Sometimes, people become narcissistic that has nothing to do with the parents at all. For example, if a child was ruthlessly bullied at school, or if someone else in their lives caused trauma in any way for them. In these cases, while their parents could have been loving and caring, the trauma they experienced at the hands of bullies or other outsiders could certainly have also been a risk factor for them becoming narcissistic.

And then there are those who end up with something we call acquired situational narcissism.

What Is Acquired Situational Narcissism?

So, we know that it might be possible that someone who was raised in a relatively healthy home by decent parents, but who had other traumas and issues, to become a narcissist. But what other situations could lead to toxic narcissism or narcissistic personality disorder?

And if so, what other types of situations and factors can play into it? Let’s talk about it.

Research on Acquired Situational Narcissism

Research published back in 1996 points to a condition that is referred to as transient, temporary, or short-term narcissism.  And even before 1996, psychologists often recognized something they called “reactive narcissistic regression,” which meant that when someone was dealing with a big life crisis, they might end up going through a sort of temporary narcissistic phase where they’d behave like a toxic narcissist until the crisis was over.

And, according to what I’ve found in this and other published research papers, these types of temporary narcissism can also be triggered by medical conditions and even injuries. For example, traumatic brain injury (TBI) has often been linked to narcissistic behaviors and antisocial traits in people who had not previously displayed them.

How to Identify Acquired Situational Narcissism

So what does acquired situational narcissism (ASN) look like in real life? Well, do you know someone who is normally quite humble, but who ended up getting a high-end job and makes a lot of money, or who suddenly ranks high socially, or who ends up gaining celebrity status out of the blue? In these situations, many people are able to keep their heads on straight, but others will seem to sort of lose their humility.

In fact, according to Robert B. Millman, a professor of psychiatry at Cornell Medical School, this is what acquired situational narcissism looks like. He points to known narcissists who are among the billionaires, people who become suddenly famous or who manage to rise to aspirational levels in their careers who develop narcissism in adulthood.

Millman adds that celebrities and other suddenly wealthy people will often have lives that are outside of what we’d consider typical. Plus, they might be surrounded by “yes men,” who will ensure that they are given filtered feedback, excessive admiration and are never told “no” for any reason. Plus, anytime someone is a celebrity or a CEO or otherwise wealthy, they might be sought after in ways that will cause them to feel more important or better than others. All of this is like narcissistic supply on steroids if you think about it.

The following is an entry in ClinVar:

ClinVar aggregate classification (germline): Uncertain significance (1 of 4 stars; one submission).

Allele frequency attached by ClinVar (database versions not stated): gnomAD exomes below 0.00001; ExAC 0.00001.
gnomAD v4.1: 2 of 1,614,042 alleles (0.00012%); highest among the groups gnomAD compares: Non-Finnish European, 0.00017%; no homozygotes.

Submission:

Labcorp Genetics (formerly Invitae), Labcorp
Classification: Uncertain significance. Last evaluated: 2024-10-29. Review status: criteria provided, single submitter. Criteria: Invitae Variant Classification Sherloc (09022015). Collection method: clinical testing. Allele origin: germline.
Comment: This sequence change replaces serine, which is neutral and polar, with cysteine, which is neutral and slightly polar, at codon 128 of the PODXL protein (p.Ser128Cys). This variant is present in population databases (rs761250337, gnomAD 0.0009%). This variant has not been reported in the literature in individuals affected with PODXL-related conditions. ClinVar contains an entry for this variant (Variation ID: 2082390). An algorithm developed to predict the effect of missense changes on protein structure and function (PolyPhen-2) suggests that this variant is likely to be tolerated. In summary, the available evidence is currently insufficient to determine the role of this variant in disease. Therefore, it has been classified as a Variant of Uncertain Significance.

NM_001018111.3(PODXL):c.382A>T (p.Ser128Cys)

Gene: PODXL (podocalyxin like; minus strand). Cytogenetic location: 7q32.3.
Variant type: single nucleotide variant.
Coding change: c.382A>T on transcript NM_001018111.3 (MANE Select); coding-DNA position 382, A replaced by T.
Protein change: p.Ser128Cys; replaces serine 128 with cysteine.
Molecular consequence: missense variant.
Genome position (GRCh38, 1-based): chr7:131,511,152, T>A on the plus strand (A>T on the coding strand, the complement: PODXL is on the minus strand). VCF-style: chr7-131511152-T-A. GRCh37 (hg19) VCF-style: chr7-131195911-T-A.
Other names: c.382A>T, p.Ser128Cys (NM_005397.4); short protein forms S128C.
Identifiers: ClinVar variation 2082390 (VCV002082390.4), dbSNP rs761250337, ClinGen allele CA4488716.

And, let’s not forget celebrities and other public figures might feel a certain amount of pressure from the public – fans and haters alike – to present a certain image and to live a certain lifestyle.

An Example of Acquired Situational Narcissism

A good example of this is the guy you grew up with who was considered a nerd and who was often picked on, but who grew up and invented some big app, or he created a YouTube channel that somehow got a bazillion subscribers and brought him fame, or he became an actor or singer – or who otherwise found himself a celebrity. In any case, this formerly geeky guy managed to attain success to the point he began to be recognized in public, or he suddenly became a member of the social elite for whatever reason.

As soon as he found himself outgrowing that geeky, quiet image, he suddenly felt like a whole new person. Maybe he went a little overboard and started to focus too much on his self-image, and on his own needs and wants. This, along with the fact that his life is very different from the average person’s (as the lives of all public figures will be), might cause him to lose any sense of compassion and emotional empathy he once had. That might lead to him being unconcerned with the “little people” to the point that he would end up inadvertently or directly abusing the people closest to him without remorse. So, while his transition wouldn’t happen as a child, he still would essentially have developed his narcissism the same way that any other narcissist did – just not in childhood.

But why does this happen to some people and not others?

Well, according to Millman, while it is possible to develop narcissism in adulthood for these reasons, among others, acquired situational narcissism is most likely to happen when there were already some pre-existing factors that would have led to narcissism under the right circumstances. All of this means that, at least in some cases, narcissism can be developed by people who had good, healthy upbringings – and that it isn’t, in fact, always the fault of the parents.

Question of the Day: What do you think about this? Do you know someone with acquired situational narcissism? Share your thoughts, share your ideas and share your experiences in the comments section below this video, and let’s talk about it.